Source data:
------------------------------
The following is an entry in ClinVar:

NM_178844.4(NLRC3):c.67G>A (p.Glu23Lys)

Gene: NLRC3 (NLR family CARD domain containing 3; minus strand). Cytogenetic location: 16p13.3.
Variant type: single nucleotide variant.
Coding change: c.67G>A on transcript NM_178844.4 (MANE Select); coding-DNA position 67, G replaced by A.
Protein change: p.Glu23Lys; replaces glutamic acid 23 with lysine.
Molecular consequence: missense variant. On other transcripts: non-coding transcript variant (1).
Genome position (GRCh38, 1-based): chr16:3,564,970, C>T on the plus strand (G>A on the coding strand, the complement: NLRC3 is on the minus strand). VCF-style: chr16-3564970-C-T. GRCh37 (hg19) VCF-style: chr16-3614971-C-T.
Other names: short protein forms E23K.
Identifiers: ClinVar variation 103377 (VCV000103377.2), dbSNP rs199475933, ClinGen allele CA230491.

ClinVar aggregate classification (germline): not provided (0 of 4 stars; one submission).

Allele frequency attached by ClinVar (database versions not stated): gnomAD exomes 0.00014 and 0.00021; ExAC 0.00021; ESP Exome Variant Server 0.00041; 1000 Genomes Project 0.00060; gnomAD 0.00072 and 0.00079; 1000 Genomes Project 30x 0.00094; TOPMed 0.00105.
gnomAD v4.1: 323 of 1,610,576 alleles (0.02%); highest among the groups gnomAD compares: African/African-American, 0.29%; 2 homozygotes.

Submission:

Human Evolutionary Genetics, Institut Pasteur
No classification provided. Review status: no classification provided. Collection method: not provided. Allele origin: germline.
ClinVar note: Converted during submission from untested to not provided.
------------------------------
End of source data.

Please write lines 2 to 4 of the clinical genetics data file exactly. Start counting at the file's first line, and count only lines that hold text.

NM_178844.4(NLRC3):c.67G>A (p.Glu23Lys)

Gene: NLRC3 (NLR family CARD domain containing 3; minus strand). Cytogenetic location: 16p13.3.
Variant type: single nucleotide variant.